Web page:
5. Outdated Technology
Old technology does more than occasionally break down. Most old appliances and technology use more electricity and energy than modern devices, taking money out of your wallet.
Consider opting for green energy wherever possible. Not only is it good for your company’s finances, but it can be implemented as part of a business-wide “green initiative.”
6. Always Buying New
Not every product you buy for your company has to be right out of the factory, unopened in its original box. Whether you’re buying in bulk or need a specific item, consider shopping around for slightly used items. Obviously, you’ll have to use discretion about what you need to purchase, but buying used can cut some basic costs that can be directed to another part of your business.
7. Thinking Top-Of-The-Line Is Your Only Option
Not each product or service your business buys and invests in has to be top-of-the-line. Truthfully, you can sometimes receive a similar product or service at a cost slightly less than what the biggest brand name is offering.
Even if you can’t find a price much different, consider reaching out to a company. You may be able to create a collaborative partnership that allows you to receive their services for cheaper than usual, all while providing them with a service of your own—barter.
8. Aimless Advertising
No matter what that one advertiser you know might say, outbound marketing doesn’t work like it once did. Rather than budgeting for ads in print media and on television, radio, and billboards, you should be directing those costs to efforts that work in the modern age.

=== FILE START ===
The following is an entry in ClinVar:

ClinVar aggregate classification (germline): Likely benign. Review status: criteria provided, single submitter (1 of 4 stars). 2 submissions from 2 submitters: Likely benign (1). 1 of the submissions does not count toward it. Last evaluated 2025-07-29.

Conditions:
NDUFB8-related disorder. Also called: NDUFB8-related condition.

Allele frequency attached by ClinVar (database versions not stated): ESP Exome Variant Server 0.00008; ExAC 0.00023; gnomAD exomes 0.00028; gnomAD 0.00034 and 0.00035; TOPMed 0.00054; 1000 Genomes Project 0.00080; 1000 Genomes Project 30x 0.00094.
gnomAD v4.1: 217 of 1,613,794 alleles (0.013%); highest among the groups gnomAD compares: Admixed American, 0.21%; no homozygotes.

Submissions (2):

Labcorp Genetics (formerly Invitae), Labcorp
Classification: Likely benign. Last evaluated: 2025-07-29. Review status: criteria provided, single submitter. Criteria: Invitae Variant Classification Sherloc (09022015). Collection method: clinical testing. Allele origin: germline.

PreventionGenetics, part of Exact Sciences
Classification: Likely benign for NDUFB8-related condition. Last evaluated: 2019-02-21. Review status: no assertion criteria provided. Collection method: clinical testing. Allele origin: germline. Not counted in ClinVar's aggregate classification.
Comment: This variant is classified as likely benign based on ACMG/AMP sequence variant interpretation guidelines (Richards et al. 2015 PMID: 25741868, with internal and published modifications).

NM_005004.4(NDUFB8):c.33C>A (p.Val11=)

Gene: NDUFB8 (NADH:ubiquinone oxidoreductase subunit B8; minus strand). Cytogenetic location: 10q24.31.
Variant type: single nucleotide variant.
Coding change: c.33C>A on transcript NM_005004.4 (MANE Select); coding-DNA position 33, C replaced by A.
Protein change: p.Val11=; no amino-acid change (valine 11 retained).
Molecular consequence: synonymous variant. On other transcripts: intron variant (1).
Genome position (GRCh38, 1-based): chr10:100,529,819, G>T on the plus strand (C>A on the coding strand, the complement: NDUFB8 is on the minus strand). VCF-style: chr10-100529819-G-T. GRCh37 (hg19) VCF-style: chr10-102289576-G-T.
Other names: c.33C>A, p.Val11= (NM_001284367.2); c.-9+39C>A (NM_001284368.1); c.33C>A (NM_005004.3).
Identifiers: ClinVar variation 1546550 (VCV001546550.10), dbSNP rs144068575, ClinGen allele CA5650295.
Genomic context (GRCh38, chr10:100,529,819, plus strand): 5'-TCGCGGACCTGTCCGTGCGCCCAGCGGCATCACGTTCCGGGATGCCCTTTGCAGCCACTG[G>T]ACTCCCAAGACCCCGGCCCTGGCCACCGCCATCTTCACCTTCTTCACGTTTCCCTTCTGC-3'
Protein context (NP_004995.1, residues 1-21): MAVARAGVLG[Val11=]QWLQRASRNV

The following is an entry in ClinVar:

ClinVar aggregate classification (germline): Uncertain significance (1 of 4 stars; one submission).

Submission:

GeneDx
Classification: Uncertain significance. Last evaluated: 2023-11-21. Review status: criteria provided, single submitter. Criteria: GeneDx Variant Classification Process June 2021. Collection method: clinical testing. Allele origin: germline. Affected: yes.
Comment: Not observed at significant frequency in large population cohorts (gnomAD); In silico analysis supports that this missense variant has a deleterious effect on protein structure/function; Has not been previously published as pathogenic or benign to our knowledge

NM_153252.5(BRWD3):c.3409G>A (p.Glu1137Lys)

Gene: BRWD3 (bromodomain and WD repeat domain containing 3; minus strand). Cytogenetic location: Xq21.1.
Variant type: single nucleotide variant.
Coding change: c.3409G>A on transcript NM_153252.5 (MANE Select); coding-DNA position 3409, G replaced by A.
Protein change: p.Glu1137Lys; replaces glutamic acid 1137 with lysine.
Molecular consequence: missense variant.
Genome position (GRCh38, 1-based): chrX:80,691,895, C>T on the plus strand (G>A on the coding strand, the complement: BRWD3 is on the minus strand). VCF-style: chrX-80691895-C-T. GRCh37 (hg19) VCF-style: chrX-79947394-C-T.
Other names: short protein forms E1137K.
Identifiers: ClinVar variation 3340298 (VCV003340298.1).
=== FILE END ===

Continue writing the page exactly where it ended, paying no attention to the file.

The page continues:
These often include cost-per-click and cost-per-action, which will usually manifest through social media marketing, Google SEM, and affiliate marketing relationships . Rather than spending money with little return, put your budget somewhere it pays off.
9. Unused Office Space
Office space regularly unused is a total waste of money. If the location you’re in is too big, consider moving into a smaller office that goes for less rent; if you have a part of your office that remains unused, consider renting it out—if your contract allows for such a thing.
Moreover, in the time of COVID-19, many businesses have transitioned into a work from home model. If your business has done the same, it might be time to consider doing it full-time. Eliminating that rent cost altogether would save your business a lot of money each year, all while providing your employees with the flexibility to work wherever they want to.
10. Not Keeping Track Of Expenses
The biggest mistake you can make as a business is to let money go to waste. Money can slip out from beneath you if you’re not keeping track of your finances from month-to-month. There should be someone dedicated to tracking monthly finances and expenses within your company, helping you identify how you are financially performing. If high costs are ever found, you can begin the cutting process all over again.